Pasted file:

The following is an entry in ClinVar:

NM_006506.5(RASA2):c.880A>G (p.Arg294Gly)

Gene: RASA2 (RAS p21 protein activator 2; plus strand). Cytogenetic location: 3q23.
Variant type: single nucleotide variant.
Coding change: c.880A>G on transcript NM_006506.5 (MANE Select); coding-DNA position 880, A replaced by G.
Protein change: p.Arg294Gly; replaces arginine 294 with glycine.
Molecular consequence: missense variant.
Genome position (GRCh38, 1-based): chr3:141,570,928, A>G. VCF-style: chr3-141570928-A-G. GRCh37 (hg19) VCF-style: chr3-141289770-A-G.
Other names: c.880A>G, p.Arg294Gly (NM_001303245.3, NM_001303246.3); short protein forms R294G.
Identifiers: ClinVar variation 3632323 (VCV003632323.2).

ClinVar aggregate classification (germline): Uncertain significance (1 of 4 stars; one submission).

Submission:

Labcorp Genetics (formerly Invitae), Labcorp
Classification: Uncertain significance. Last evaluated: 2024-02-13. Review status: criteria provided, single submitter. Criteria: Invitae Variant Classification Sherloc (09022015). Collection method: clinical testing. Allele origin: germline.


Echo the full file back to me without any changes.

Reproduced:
The following is an entry in ClinVar:

NM_006506.5(RASA2):c.880A>G (p.Arg294Gly)

Gene: RASA2 (RAS p21 protein activator 2; plus strand). Cytogenetic location: 3q23.
Variant type: single nucleotide variant.
Coding change: c.880A>G on transcript NM_006506.5 (MANE Select); coding-DNA position 880, A replaced by G.
Protein change: p.Arg294Gly; replaces arginine 294 with glycine.
Molecular consequence: missense variant.
Genome position (GRCh38, 1-based): chr3:141,570,928, A>G. VCF-style: chr3-141570928-A-G. GRCh37 (hg19) VCF-style: chr3-141289770-A-G.
Other names: c.880A>G, p.Arg294Gly (NM_001303245.3, NM_001303246.3); short protein forms R294G.
Identifiers: ClinVar variation 3632323 (VCV003632323.2).

ClinVar aggregate classification (germline): Uncertain significance (1 of 4 stars; one submission).

Submission:

Labcorp Genetics (formerly Invitae), Labcorp
Classification: Uncertain significance. Last evaluated: 2024-02-13. Review status: criteria provided, single submitter. Criteria: Invitae Variant Classification Sherloc (09022015). Collection method: clinical testing. Allele origin: germline.